TINA DiCARLO
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Tropical Green: Penang Tropical City

2006
PUBLISHING info: LOG 8: Observations on Architecture and the Contemporary City, Cynthia Davidson, ed., summer 2006

Editor’s Note: This Log entry is in two voices and can be read three ways: in the critic’s words, in the architect’s words, and in the weave of the two that they present here. The critic’s voice begins the text.

In Southeast Asia, the paradigmatic image of tropical sustainability today is generally that of Ken Yeang’s vegetal hair, dangling from an open-work high rise – a definition that often digresses to style rather than ideological position, toward material construction rather than strategic intervention. The materials in Yeang’s case are literally green – lush vegetation that offers shade, natural cooling, and a lifestyle reintegrated with nature, closer to the natural environment.

While sustainable development was defined in 1987 by the World Commission on Environment and Development (Our Common Future) as “that which meets the needs of the present without compromising the ability of future generations to meet their own needs” – a definition which no doubt joins the economic, environmental, and social – sustainable architecture is defined almost purely as eco-friendly. Yeang’s work is a specific example of a much wider phenomenon, be it in Southeast Asia or on 59th Street in New York. Sustainable equals green, green is good, sustainable as green is good architecture or good urbanism. Yeang invited Ole Scheeren to participate in a competition for the redesign of the Penang Turf Club in 2004, for which Scheeren’s proposal presents a sublimely viable alternative.

How to build in a tropical city? How to build a tropical city? The question of tropical modernity has long haunted (southeast Asian) architects – today it is still discussed at the level of the natural climatization of window shades instead of urban activities and potential.

Reintegration with nature has always been a modernist task. Such an attitude brought us the rooftop garden of Villa Savoye and, inspired by the Ville Radieuse, the urban renewal of the 1960s. See how far that got us? Likewise, and despite its eco-effects, Yeang’s attempt at synthesis is not much different. Green enters as the functionally efficient and qualitative improvement of life. His tall buildings, whether in Asia or London, propose the city in the building, not far removed from Le Corbusier’s Unités and too close to developers’ luxury condos. Albeit hygiene and order are not necessarily at their root, they are single-minded in their project, banally modernist at best, aesthetically challenged at worst.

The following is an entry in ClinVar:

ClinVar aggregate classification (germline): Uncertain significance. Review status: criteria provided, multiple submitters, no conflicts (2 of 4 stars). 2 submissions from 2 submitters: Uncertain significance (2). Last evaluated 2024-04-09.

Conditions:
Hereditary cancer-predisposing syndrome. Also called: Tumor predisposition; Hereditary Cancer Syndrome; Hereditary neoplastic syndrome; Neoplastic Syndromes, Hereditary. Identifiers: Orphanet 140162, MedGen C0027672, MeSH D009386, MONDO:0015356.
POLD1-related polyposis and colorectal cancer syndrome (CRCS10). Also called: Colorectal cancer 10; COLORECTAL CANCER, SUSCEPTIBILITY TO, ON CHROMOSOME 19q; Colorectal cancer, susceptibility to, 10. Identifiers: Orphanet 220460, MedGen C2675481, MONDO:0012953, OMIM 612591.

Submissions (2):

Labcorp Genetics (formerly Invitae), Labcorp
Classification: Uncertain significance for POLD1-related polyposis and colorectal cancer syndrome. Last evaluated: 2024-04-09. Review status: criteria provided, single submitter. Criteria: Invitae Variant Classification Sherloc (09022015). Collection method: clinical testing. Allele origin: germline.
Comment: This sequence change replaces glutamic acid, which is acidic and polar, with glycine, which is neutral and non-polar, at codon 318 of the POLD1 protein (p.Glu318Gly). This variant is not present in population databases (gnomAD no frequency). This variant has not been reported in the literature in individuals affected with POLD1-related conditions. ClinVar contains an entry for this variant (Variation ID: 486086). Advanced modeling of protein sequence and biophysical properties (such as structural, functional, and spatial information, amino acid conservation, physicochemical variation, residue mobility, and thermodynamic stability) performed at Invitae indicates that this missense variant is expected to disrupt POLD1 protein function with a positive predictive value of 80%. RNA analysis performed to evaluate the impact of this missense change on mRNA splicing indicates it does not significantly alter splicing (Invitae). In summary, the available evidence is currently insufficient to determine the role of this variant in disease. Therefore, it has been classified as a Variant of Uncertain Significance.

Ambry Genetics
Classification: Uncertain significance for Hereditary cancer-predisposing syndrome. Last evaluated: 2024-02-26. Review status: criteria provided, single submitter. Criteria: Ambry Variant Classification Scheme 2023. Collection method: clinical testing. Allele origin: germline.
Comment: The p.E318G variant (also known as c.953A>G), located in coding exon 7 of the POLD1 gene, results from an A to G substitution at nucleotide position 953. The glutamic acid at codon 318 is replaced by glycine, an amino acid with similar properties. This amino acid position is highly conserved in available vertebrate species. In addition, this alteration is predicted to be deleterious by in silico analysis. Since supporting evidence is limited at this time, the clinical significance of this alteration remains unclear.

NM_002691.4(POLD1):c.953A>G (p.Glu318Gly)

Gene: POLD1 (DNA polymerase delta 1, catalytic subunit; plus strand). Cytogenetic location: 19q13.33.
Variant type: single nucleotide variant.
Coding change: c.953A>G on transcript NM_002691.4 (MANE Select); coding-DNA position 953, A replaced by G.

The tropical city is full of contradictions, full of contrasts: buildings and nature, concrete and green, humid heat and sudden downpours. Small and large reside side by side in unpredictable rhythms, towers and tents, parking garages and food stalls. It is full of energy, full of activities: plants sprout, children play, people sit and walk and linger. It is a place in which the ability to occupy space has far exceeded the Western definition; the residual hardly exists, every interstitial moment is exploited, used, occupied. The obvious might be taken over, or unexpectedly left aside. Spaces are used and exploited to their maximum potential and density, immediately next to empty, abandoned terrain vague. Activities appear and disappear, in a perpetual process of readjustment, in a continuous reinvention of the modus operandi.

Vegetation in Southeast Asia is so lush, so dense, and so fertile that its regeneration and sustenance can be almost taken for granted. Rather than be consumed with its preservation, can we learn from its example? Can sustainability be redefined beyond green by looking at green? Can tropical green take the greenness of sustainability to task?

The site is captured between the land and the sea. Partly mountain (with its green rainforest), partly flatland (with its proximity to Georgetown), it has a bit of everything – the potentially urban and the untamed natural. Its immediate surroundings are bland and heterogeneous – from expensive bungalow housing in the north (Jesselton Heights) to a graveyard in the south. The east bears a connection to the center (Georgetown) and the main address (Scotland Road), the west a new, fast connection around the island: the highway (Penang Outer Ring Road).

Scheeren’s competition entry for Penang Tropical City (PTC) – a master plan for the redevelopment of the Penang Turf Club – proposes such a paradigmatic shift. Greenness is redefined as the texture of the tropical green mixed with built substance, the strategic implementation of which allows for its future potential instead of it as mere texture The natural is redefined in terms of the organic man-made. Rather than an ecosystem to be preserved, green refers to the connective, permeable tissue (of activities) between and amidst concentrated components. It is not preserved through the imposition of energy-efficient built structures but rather is sustained through strategic implementation. This model implies an architecture that is no longer mimetic but systemic, no longer functional but organizational, not synthetic but symbiotic.

[Excerpted]

Work: Writing
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